Tom McCarthy ’23 can now cite himself when he is BlueBooking.
A research paper he completed for Professor Ted de Barbieri’s Housing Policy Seminar was accepted and published in the American Bar Association’s Journal of Affordable Housing & Community Development Law.
The paper, Helping the Good Cause: Building a Better Anti-Eviction Scheme Through Local Innovation, focuses on the recent housing challenges in the United States including large rental price increases, short supply of housing units, and rising evictions.
McCarthy used Albany’s “Good Cause Eviction” law, enacted in 2021. It was the first of its kind and a model for other cities as they navigate challenges. Albany’s law prohibits evictions unless the landlord can show a “good cause.” McCarthy compared Albany’s law to others around the country and proposed a new model that combined the strongest and most intuitive pieces of each city’s policy.
“The original assignment was on something like unique or ongoing development in the field of housing. And I couldn't think of anything for a while. And then when it was really time to start writing, the idea to write about Albany's new Good Cause Eviction Legislation came to my mind because it was something I had been following on my own for a while,” he said. “It was perfect because Albany is the first city in the state to enact a law of this type. It's really popular in some other states, and it's becoming more of a national topic right now. So, it fit locally. It fit for a broader audience. It was a lot of good things coming together.”
Professor De Barbieri encouraged his students to submit their papers for publication. McCarthy—a lifelong Albany resident—jumped at the chance to share Albany’s precedent with a greater audience.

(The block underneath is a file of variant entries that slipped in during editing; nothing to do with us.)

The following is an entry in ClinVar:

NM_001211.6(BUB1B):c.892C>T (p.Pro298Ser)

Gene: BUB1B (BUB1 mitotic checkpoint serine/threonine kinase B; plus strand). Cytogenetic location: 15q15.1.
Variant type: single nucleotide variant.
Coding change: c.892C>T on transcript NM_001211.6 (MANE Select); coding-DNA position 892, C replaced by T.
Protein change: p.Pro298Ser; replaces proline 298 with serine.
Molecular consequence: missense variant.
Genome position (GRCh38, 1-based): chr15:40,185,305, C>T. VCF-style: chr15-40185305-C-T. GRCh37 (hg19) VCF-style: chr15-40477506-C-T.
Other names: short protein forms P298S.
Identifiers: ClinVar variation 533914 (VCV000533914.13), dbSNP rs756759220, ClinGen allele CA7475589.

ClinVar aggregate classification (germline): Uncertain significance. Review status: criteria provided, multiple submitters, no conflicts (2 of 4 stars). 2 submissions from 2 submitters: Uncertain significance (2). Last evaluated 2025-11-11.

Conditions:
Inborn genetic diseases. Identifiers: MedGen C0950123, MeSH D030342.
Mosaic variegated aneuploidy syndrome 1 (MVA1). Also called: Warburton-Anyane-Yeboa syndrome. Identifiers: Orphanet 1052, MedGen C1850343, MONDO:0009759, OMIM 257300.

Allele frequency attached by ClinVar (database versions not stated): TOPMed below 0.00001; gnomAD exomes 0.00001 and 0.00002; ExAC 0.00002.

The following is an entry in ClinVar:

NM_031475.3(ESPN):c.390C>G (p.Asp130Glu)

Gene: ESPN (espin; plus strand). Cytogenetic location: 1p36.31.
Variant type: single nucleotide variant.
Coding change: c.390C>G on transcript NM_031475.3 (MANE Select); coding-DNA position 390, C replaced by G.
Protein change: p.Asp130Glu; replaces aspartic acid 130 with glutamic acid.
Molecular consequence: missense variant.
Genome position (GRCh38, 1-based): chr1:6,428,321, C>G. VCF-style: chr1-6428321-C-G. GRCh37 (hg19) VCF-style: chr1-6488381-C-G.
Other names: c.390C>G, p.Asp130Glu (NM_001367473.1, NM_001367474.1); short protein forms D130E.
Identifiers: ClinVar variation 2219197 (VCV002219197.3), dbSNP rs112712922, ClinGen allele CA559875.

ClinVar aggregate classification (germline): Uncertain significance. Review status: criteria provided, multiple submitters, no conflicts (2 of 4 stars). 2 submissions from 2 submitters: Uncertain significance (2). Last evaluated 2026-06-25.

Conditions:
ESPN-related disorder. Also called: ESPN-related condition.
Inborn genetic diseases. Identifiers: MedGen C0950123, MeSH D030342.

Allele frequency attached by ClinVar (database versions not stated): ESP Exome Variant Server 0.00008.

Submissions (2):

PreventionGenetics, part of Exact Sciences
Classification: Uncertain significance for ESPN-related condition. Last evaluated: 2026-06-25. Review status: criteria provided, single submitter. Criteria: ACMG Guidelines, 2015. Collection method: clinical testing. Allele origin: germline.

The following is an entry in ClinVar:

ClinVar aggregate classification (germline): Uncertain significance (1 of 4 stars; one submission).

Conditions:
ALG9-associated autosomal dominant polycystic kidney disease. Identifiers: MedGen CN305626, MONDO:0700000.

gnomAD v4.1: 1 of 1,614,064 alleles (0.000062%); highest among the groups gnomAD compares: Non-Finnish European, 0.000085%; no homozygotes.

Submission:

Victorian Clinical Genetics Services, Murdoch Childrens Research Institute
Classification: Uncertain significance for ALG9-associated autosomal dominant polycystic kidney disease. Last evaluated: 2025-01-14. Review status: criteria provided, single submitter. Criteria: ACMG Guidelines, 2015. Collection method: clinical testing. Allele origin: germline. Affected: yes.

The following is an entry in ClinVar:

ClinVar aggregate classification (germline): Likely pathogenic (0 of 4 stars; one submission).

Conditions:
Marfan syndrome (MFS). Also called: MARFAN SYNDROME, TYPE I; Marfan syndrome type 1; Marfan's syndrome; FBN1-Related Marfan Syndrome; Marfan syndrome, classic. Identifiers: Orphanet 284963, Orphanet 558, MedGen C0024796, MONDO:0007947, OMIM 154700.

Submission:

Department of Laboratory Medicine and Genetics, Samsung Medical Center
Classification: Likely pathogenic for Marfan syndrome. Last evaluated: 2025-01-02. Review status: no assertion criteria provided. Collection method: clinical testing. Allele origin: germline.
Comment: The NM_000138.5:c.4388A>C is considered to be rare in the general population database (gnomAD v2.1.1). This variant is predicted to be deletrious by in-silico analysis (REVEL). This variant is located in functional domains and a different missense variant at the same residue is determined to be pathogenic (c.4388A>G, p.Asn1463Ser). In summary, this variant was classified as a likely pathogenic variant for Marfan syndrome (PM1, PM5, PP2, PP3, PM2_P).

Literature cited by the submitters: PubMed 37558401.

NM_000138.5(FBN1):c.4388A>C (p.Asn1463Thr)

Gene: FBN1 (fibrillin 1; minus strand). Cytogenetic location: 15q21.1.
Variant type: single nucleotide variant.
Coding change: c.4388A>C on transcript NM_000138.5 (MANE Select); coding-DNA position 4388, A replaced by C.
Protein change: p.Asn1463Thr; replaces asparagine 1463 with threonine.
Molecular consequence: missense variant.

“I can add it to my resume. It looks super professional when you can Blue Book your own citation on your resume. Yeah. And it'll be a great thing to talk about when I do job interviews when I apply to things,” he said. “It has also been exciting to follow the law. It was at the trial level and now it's on appeal and we're writing an amicus brief that will be filed with the appeal really soon.”
“Albany can be now a model for other cities in New York state, and it already has been a bunch of cities right after Albany enacted a very similar law. It was really cool to be writing about it while it was happening right here.”
McCarthy is building on this work through the Community Economic Development Clinic this semester.
“Some of the projects I'm doing now in the clinic are actually the same topic as I wrote about in the paper. United Tenants of Albany is one of our clients. I am getting to meet the people who work there and the people that they serve,” he said. “I'm building on knowledge that I had already researched and written to put those skills into action with real clients.”
McCarthy spent some time in the workforce before attending Albany Law School, mostly with the New York State Assembly.
“I think that definitely helped me be more organized, more able to handle the workload of law school. So, I kind of had a mindset where I was going to treat law school like a job, and that has definitely helped,” he said.
He has completed internships with two U.S. District Court judges, Hon. Lawrence E. Kahn and Hon. Mae D'Agostino and the Empire Justice Center, a nonprofit.
While he’s not certain where he will land after graduation, helping to make his hometown a better place has some serious appeal.
“When you help people through groups like United Tenants, you feel a connection to the people that you're working with. They’re your neighbors,” he said. “There's definitely opportunities here and there's always something going on, something new, or something changing to be part of.”